Come on in. The beer’s still cold… And so are the partygoers.

Feminism has had a problematic relationship with trans people for decades.  That problem has existed, at the very least, since the heyday of second wave feminism in the 60s and 70s. Similar problematic relationships have evolved between feminism and people of color, poor people, native people, immigrants, and on, and on. Sadly, feminism has come to represent those who have had a majority representation among women: white women, middle class women, cis (non-transgender) women, able-bodied women, etc.

I once dreamed of a feminism in which all of our voices are heard.  However, in recent years, I’ve had to come to terms with the hard, cold reality of how social dynamics actually play out.  As with so many institutions, organizations, and movements, the majority, by sheer force of numbers and available resources, wind up setting the agenda and trajectory of the social body in question. Sadly, this leaves many women behind.  It creates alienation, anger, and the eventual exodus of those people who are marginalized, ignored and mistreated.

If that’s a little dry and distant, here’s an analogy for you:

Imagine that you’ve just met a new group of friends. At first, they seem nice and share a number of interests in common with you.  They’ve know each other for years, are fairly well connected with the community, and seem to be a fun group of people to spend time around.

Shortly after, your friends invite you to a monthly party that is thrown at one of their houses. Each month, before the party, your friends spend a day decorating the house, cooking the food, and lining up the music to be played. You politely ask if you might help out in some of these tasks and the response you receive is, “Well… OK.” Admittedly, their response is a little lukewarm, but you really like them, so you dismiss the response as a fluke and continue to hang out with them.

After a few months, you begin to notice a distressing pattern. Somehow, the house always manages to be decorated before you arrive to help. The food you prepare always seems to be shoved to the back of the buffet table, behind other dishes, or worse: it gets put into the refrigerator without being served. Whenever you make a suggestion for the music, it is ignored, or someone turns it off after people complain about how terrible it is.

At one party, you accidentally overhear several of your friends laughing at how outlandish your tastes and interests are.  As you walk into the room, a hush settles over it.  Understandably, you’re feeling pretty awful. You explain to your friends that you feel hurt and excluded. Some of your friends tell you that you’re imagining things. Some  leave the room to avoid you and take their conversation into a different space.  A few others, responding in anger, inform you that you are a troublemaker and ask you to pipe down or leave.

Now, the question is this: do you continue to hang out with these people, or do you find new friends who will treat you with respect and who share far more in common with you?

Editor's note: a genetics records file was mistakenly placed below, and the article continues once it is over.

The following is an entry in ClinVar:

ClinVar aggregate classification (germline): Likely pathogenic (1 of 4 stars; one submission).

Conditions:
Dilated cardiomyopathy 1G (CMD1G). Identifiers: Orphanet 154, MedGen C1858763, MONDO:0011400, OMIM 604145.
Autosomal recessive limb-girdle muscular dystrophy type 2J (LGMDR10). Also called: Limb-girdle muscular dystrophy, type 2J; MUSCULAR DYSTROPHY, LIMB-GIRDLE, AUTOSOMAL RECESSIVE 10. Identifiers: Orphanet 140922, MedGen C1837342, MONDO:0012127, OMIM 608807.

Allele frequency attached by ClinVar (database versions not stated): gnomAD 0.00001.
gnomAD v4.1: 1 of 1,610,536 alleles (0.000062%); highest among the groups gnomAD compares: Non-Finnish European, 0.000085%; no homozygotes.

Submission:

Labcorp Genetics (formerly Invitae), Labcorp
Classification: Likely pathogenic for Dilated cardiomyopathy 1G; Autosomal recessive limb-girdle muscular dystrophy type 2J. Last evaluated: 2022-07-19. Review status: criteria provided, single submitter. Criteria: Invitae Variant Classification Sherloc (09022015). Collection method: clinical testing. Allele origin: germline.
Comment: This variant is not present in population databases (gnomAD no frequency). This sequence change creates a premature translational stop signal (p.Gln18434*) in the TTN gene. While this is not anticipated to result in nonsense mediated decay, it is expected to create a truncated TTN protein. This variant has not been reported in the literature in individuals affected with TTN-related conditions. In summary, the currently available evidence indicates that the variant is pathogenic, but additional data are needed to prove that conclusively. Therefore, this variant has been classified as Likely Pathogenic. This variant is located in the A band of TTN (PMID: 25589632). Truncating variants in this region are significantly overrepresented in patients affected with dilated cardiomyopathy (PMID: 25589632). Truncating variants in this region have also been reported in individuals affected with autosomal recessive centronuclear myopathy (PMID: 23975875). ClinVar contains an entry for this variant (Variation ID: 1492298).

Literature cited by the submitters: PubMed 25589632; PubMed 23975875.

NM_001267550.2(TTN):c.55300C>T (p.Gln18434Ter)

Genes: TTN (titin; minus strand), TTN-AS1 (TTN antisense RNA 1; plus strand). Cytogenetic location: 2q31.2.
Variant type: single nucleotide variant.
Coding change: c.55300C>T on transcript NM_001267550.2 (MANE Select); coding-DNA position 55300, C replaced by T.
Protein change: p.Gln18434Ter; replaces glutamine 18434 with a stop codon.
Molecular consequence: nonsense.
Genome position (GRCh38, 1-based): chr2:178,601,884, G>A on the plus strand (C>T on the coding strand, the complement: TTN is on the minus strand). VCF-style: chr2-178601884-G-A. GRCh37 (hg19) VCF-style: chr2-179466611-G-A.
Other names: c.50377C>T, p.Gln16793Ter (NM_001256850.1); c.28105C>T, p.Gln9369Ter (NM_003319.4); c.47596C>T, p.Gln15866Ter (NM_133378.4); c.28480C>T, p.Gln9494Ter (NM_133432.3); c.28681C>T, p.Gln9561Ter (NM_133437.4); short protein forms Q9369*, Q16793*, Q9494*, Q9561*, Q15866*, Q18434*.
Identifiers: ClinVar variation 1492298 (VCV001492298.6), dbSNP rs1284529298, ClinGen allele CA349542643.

Often times, this is what it feels like to be a trans woman in a feminist space.  More generally, this is what it feels like to be a trans person in a social venue that is largely populated by cis people. Your concerns, perspectives, experiences, ideas, and ways of life are seen as awkward, unimportant, outlandish, or disruptive. On an average day, all of this is swept under the rug and ignored by the majority. If you challenge people on the ways that their treatment alienates you, you are dismissed, ignored, ostracized or called a troublemaker. You are told that you are making a big deal out of nothing. You are told that you are over sensitive. You are told that you don’t belong with the larger group anyway and that you should leave. You are told that it’s your responsibility to accept that the majority sets the rules and you are required to comply. If you can’t comply, then it is only right that you suffer the consequences.

It gets old after a while.

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I prefer to end on a positive note and I have to admit that what I just wrote was a wee bit negative.  It doesn’t have to be this way, but to make thinks different, it’s going to take a lot of effort.

So, I’d like to extend an invitation to a different party.  This party has a brand of beer that you might not recognize.  The music sounds a little strange, but it still has a beat you can dance to.  The decor is a little unusual, but aren’t you getting a little tired of Martha Stewart, anyway?  There’s a lot of vegetarian cooking at these parties, and yeah, I know that sometimes puts people off, but hey—it’s good for you!  It tastes good too, if you’ll give it half a chance.

This invitation goes out to the cis folk who see the value in being allies to trans people.  There’s a wealth of information out there that you can explore about trans folk.  Learn about us.  Take this knowledge back to the people you call friends and kin.  Share it.  Challenge the people around you.  Make this a better world.

Now, who’s bringing the dip?

PS:  See that sidebar over there?  *enthusiastically points to sidebar* It’s an easy place to start.  😉

EDIT: I expanded the paragraph beginning with, “Often times, this is what it feels like to be a trans woman…”
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~ by timberwraith on October 30, 2009.

 
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